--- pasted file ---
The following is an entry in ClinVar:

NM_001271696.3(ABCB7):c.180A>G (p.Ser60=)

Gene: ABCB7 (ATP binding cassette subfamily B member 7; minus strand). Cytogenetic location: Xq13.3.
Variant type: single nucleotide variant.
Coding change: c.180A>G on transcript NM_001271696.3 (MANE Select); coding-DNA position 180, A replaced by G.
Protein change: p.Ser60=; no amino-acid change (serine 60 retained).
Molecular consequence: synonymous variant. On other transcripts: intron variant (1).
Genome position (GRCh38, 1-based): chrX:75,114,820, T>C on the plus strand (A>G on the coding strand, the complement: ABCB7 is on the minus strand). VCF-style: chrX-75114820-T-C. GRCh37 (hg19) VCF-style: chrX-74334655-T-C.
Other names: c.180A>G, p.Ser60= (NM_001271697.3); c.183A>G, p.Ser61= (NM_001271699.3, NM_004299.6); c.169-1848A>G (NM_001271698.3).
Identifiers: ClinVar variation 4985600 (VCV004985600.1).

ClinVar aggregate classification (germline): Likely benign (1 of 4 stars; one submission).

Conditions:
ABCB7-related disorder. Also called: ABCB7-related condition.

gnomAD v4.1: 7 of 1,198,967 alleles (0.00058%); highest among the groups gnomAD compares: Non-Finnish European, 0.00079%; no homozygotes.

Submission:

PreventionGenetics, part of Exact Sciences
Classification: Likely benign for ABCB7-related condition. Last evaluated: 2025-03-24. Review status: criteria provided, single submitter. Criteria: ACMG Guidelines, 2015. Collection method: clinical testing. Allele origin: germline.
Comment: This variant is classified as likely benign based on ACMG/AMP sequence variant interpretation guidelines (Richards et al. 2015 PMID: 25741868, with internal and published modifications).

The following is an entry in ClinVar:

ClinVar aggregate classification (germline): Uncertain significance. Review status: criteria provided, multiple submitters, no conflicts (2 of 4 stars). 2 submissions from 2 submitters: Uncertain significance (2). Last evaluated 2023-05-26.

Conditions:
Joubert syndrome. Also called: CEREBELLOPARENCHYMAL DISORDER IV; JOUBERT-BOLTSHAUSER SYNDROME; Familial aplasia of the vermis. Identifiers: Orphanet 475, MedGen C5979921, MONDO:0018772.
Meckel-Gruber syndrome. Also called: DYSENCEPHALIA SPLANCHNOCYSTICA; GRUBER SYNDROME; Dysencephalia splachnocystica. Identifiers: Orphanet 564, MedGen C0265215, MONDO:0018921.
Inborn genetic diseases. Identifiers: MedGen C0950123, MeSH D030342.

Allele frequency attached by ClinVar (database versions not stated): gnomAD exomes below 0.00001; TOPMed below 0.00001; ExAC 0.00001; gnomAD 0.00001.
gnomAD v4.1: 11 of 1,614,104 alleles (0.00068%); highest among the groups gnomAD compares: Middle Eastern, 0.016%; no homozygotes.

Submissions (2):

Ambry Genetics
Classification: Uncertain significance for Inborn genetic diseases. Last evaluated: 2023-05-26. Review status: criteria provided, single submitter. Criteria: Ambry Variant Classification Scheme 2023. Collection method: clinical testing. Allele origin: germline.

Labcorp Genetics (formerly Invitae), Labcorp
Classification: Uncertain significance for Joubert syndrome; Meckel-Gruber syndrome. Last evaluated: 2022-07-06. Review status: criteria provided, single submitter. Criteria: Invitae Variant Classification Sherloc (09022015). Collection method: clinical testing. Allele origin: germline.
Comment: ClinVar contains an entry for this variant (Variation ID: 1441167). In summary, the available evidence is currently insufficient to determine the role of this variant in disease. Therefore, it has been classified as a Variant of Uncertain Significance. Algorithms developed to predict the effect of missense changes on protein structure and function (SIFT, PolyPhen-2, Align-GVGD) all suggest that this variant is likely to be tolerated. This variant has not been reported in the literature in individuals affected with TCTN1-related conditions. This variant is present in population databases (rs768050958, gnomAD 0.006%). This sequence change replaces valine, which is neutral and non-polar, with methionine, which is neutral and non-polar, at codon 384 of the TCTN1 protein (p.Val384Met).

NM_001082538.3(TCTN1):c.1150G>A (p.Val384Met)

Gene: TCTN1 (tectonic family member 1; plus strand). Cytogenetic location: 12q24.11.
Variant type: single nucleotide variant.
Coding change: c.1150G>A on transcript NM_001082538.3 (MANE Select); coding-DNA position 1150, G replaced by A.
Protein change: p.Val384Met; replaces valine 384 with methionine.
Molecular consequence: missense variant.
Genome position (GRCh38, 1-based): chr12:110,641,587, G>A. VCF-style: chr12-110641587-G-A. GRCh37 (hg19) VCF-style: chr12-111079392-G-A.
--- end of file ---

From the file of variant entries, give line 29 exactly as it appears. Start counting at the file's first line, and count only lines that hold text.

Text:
Classification: Uncertain significance for Inborn genetic diseases. Last evaluated: 2023-05-26. Review status: criteria provided, single submitter. Criteria: Ambry Variant Classification Scheme 2023. Collection method: clinical testing. Allele origin: germline.